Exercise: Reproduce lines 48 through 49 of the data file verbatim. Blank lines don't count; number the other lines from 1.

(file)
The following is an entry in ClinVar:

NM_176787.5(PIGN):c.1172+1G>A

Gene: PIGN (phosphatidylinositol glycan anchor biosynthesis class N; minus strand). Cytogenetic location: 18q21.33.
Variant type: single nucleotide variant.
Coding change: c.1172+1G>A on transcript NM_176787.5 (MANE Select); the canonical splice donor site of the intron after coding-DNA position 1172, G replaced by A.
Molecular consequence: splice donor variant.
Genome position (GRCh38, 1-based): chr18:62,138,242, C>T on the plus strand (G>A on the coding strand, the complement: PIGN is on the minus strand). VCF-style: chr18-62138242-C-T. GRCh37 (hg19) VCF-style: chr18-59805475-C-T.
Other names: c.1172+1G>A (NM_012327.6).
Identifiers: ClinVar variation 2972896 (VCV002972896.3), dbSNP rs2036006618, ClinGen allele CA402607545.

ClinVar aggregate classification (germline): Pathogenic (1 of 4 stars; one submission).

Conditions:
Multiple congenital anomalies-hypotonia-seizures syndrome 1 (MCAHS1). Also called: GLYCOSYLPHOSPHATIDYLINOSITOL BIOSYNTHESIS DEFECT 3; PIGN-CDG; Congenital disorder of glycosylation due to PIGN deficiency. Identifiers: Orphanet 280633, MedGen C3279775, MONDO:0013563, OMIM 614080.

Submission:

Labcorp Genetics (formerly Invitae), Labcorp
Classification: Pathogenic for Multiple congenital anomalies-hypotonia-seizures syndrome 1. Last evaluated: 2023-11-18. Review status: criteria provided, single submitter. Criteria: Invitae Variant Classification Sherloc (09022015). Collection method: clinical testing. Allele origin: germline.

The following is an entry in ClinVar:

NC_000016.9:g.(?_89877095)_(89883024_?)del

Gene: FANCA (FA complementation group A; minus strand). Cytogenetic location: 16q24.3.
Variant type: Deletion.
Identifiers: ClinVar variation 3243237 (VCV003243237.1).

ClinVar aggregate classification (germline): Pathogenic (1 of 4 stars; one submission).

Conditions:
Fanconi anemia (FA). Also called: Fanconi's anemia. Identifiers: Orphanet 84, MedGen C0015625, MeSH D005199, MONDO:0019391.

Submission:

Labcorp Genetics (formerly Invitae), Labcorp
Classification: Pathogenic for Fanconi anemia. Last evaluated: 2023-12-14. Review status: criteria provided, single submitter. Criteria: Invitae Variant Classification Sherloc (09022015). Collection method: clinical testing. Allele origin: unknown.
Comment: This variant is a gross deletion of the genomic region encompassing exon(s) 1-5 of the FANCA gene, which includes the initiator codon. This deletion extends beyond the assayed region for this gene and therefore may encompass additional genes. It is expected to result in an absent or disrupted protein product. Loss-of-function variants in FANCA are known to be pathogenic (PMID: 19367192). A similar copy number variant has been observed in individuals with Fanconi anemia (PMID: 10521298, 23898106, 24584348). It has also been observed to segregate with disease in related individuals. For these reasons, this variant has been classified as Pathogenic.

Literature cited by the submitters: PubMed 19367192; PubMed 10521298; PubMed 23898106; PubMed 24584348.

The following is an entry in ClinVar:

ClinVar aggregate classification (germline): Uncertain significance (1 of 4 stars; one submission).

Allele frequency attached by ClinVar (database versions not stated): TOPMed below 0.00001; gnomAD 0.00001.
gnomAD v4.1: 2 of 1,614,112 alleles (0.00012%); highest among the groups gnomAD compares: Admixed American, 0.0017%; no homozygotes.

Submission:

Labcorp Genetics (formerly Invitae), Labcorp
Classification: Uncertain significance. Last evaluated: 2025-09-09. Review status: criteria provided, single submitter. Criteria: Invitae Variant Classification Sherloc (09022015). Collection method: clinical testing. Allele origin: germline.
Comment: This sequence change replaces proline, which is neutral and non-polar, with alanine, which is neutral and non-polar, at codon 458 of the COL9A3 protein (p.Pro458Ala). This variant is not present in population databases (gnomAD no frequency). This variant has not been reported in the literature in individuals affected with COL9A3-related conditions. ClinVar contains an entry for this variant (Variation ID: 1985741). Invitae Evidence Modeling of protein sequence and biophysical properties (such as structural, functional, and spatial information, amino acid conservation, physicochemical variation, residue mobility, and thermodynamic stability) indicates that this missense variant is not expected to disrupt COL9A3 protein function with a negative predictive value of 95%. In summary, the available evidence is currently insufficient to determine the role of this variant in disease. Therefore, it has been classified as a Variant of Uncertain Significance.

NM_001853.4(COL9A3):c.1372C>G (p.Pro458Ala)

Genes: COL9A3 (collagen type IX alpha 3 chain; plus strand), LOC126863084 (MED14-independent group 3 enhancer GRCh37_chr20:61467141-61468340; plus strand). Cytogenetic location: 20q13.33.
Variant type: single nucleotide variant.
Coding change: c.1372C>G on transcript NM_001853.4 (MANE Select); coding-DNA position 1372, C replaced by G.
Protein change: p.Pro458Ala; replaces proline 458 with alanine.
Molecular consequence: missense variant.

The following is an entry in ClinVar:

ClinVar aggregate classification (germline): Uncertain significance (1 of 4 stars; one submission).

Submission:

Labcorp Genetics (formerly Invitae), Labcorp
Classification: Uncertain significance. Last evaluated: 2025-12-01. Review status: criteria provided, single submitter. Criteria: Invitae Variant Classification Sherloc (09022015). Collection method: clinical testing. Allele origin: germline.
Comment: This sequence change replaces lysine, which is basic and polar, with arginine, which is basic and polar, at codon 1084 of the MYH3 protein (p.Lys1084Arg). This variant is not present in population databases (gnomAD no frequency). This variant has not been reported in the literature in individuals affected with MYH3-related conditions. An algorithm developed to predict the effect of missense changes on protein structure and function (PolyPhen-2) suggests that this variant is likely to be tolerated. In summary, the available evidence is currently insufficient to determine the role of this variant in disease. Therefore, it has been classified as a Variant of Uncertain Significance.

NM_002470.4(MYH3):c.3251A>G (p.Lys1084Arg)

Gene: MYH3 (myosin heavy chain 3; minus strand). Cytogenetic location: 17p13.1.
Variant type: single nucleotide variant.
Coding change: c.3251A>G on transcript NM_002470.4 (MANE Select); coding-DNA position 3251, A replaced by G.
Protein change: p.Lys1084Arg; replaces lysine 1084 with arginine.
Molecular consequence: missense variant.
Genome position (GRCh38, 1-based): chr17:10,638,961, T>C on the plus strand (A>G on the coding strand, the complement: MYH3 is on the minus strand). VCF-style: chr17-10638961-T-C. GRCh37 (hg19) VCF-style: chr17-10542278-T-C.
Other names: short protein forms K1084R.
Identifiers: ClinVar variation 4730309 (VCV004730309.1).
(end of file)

Comment: This sequence change replaces lysine, which is basic and polar, with arginine, which is basic and polar, at codon 1084 of the MYH3 protein (p.Lys1084Arg). This variant is not present in population databases (gnomAD no frequency). This variant has not been reported in the literature in individuals affected with MYH3-related conditions. An algorithm developed to predict the effect of missense changes on protein structure and function (PolyPhen-2) suggests that this variant is likely to be tolerated. In summary, the available evidence is currently insufficient to determine the role of this variant in disease. Therefore, it has been classified as a Variant of Uncertain Significance.

NM_002470.4(MYH3):c.3251A>G (p.Lys1084Arg)